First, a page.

Risk of Leakage versus Depth of Injection in Geological Storage
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One of the outstanding challenges for large-scale CCS operations is to develop reliable quantitative risk assessments with a focus on leakage of both injected CO2 and displaced brine. A critical leakage pathway is associated with the century-long legacy of oil and gas exploration and production, which has led to many millions of wells being drilled. Many of those wells are in locations that would otherwise be excellent candidates for CCS operations, especially across many parts of North America. Quantitative analysis of the problem requires special computational techniques because of the unique challenges associated with simulation of injection and leakage in systems that include hundreds or thousands of existing wells over domains characterized by layered structures in the vertical direction and very large horizontal extent. An important feature of these kinds of systems is the depth of each well, and the fact that the number of wells penetrating different formations decreases as a function of depth. As such, one might reasonably expect the risk of leakage to decrease with depth of injection. With the special computational models developed to simulate injection and leakage along multiple wells, in layered systems with multiple formations, quantitative assessment of risk reduction as a function of injection depth can be made. An example of such a system corresponds to the Wabamun Lake area southwest of Edmonton, Alberta, Canada, where several large coal-fired power plants are located. Use of information about both the existing wells and the local stratigraphy allows a realistic model to be constructed. Leakage along existing wells is assumed to follow Darcy’s Law, and is characterized by a set of effective permeability values. These values are assigned stochastically, using several different methods, within a Monte Carlo simulation framework. Computational results show the clear trade-off between depth of injection and risk of leakage. The results also show how properties within the different formations affect the risk profiles. In the Wabamun Lake area, one of the formations has the highest injectivity, by far, while having a moderate number of existing wells. Its moderate risk of leakage, as compared to injections in formations above and below, shows some of the key factors that are likely to influence injection design for large-scale CCS operations.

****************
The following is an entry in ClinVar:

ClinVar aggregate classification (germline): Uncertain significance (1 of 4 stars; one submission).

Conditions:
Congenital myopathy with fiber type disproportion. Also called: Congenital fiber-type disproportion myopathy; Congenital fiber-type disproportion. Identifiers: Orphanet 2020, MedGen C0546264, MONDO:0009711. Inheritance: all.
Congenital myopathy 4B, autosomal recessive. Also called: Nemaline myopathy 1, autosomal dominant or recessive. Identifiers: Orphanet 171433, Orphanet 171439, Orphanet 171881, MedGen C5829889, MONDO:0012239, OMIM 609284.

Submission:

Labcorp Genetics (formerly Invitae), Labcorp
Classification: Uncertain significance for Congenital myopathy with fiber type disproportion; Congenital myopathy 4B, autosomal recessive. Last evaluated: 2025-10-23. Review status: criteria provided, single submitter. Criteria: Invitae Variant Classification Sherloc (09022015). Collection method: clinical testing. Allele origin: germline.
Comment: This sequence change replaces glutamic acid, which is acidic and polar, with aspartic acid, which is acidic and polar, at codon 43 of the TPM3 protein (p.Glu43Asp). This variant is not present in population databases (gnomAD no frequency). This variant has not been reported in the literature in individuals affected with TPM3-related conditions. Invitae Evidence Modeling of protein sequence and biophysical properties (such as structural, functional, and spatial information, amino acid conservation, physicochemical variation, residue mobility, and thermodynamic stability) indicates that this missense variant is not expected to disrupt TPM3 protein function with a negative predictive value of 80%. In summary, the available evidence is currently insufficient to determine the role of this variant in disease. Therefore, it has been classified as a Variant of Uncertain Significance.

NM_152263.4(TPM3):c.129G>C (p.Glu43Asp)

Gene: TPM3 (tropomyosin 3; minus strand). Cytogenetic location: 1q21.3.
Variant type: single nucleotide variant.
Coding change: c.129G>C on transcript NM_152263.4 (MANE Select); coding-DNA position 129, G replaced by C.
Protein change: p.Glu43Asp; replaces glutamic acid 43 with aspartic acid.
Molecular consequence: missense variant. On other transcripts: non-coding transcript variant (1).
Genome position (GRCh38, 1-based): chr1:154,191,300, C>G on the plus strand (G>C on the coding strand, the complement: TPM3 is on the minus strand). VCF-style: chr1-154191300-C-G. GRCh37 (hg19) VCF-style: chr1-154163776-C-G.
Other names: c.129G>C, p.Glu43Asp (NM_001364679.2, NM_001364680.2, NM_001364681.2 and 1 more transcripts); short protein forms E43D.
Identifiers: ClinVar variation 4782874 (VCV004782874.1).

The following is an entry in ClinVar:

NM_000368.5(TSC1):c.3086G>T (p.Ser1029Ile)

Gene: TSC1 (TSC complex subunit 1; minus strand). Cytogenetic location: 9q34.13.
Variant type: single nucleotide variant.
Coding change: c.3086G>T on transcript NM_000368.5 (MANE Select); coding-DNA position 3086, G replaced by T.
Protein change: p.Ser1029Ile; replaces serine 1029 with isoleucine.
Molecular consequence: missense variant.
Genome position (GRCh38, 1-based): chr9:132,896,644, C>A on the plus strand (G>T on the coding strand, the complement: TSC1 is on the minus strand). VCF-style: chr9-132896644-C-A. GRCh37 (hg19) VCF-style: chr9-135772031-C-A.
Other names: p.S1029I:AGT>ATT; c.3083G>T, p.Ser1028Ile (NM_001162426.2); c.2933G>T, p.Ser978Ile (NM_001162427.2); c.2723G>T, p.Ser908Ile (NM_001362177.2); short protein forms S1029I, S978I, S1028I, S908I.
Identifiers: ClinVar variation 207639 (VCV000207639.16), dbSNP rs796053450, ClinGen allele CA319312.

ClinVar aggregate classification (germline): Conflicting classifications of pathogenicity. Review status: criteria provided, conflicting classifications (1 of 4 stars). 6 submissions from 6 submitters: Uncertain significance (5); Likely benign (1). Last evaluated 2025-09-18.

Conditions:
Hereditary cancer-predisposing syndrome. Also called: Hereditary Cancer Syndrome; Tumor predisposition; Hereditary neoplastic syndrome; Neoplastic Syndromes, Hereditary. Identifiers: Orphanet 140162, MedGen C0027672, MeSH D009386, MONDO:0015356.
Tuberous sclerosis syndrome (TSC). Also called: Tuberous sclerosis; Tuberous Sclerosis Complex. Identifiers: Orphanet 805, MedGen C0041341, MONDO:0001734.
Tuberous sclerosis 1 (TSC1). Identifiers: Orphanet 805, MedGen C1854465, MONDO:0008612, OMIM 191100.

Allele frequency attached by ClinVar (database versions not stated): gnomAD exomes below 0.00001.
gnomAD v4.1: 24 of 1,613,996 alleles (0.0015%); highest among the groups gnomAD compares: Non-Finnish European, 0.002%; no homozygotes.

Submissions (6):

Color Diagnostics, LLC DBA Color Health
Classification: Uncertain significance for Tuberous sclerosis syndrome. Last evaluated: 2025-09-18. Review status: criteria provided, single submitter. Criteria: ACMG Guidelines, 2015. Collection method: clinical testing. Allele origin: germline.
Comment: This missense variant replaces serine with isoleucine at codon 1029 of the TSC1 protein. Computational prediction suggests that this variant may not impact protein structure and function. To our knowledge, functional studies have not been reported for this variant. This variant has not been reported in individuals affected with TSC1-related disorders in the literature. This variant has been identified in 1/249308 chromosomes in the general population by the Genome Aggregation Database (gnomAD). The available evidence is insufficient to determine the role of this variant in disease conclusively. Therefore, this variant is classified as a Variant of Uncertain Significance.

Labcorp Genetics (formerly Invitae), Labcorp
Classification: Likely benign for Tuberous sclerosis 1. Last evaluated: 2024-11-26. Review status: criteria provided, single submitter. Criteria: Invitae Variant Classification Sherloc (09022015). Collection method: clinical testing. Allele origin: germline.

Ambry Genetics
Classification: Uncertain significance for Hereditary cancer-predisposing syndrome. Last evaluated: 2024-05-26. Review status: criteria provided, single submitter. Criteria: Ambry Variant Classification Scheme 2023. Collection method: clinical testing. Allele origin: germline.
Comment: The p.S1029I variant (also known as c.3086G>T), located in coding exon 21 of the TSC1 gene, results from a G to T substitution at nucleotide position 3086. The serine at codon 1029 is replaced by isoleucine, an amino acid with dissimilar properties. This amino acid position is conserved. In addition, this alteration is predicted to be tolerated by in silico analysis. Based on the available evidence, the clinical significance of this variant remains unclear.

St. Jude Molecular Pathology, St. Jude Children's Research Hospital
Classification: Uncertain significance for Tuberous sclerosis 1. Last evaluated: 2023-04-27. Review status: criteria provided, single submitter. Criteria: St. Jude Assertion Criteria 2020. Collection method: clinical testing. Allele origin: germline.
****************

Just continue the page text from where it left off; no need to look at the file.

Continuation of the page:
SubjectCO2 geological storageWell leakageRisk assessmentInjection depthAnalytical modelsCarbon capture and storageMonte Carlo simulations
Copyright 2009 Elsevier Ltd.